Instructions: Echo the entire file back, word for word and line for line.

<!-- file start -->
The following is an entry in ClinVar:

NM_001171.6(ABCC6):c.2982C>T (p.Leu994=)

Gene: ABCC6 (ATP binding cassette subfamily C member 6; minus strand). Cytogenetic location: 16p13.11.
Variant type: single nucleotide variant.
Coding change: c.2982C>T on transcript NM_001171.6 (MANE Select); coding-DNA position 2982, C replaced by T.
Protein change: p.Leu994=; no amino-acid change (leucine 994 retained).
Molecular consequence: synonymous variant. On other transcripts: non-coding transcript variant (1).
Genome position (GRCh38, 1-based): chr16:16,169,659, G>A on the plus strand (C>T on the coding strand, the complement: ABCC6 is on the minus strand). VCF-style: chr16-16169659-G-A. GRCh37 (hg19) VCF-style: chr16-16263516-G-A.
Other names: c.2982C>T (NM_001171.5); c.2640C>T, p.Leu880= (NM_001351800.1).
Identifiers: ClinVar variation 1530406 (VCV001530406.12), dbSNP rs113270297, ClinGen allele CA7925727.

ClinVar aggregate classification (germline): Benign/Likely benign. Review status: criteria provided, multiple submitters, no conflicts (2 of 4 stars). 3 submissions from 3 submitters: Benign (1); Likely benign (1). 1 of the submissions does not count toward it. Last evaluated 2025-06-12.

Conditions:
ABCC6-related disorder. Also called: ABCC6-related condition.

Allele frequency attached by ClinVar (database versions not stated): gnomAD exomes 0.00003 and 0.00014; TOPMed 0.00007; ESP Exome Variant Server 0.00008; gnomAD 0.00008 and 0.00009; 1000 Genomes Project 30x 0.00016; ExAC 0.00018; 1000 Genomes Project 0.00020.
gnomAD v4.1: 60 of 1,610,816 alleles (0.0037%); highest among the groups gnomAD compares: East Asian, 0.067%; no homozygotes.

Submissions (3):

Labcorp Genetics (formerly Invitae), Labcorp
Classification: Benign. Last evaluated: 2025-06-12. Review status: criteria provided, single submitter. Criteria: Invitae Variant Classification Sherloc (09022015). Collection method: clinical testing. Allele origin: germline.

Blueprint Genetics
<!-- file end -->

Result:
The following is an entry in ClinVar:

NM_001171.6(ABCC6):c.2982C>T (p.Leu994=)

Gene: ABCC6 (ATP binding cassette subfamily C member 6; minus strand). Cytogenetic location: 16p13.11.
Variant type: single nucleotide variant.
Coding change: c.2982C>T on transcript NM_001171.6 (MANE Select); coding-DNA position 2982, C replaced by T.
Protein change: p.Leu994=; no amino-acid change (leucine 994 retained).
Molecular consequence: synonymous variant. On other transcripts: non-coding transcript variant (1).
Genome position (GRCh38, 1-based): chr16:16,169,659, G>A on the plus strand (C>T on the coding strand, the complement: ABCC6 is on the minus strand). VCF-style: chr16-16169659-G-A. GRCh37 (hg19) VCF-style: chr16-16263516-G-A.
Other names: c.2982C>T (NM_001171.5); c.2640C>T, p.Leu880= (NM_001351800.1).
Identifiers: ClinVar variation 1530406 (VCV001530406.12), dbSNP rs113270297, ClinGen allele CA7925727.

ClinVar aggregate classification (germline): Benign/Likely benign. Review status: criteria provided, multiple submitters, no conflicts (2 of 4 stars). 3 submissions from 3 submitters: Benign (1); Likely benign (1). 1 of the submissions does not count toward it. Last evaluated 2025-06-12.

Conditions:
ABCC6-related disorder. Also called: ABCC6-related condition.

Allele frequency attached by ClinVar (database versions not stated): gnomAD exomes 0.00003 and 0.00014; TOPMed 0.00007; ESP Exome Variant Server 0.00008; gnomAD 0.00008 and 0.00009; 1000 Genomes Project 30x 0.00016; ExAC 0.00018; 1000 Genomes Project 0.00020.
gnomAD v4.1: 60 of 1,610,816 alleles (0.0037%); highest among the groups gnomAD compares: East Asian, 0.067%; no homozygotes.

Submissions (3):

Labcorp Genetics (formerly Invitae), Labcorp
Classification: Benign. Last evaluated: 2025-06-12. Review status: criteria provided, single submitter. Criteria: Invitae Variant Classification Sherloc (09022015). Collection method: clinical testing. Allele origin: germline.

Blueprint Genetics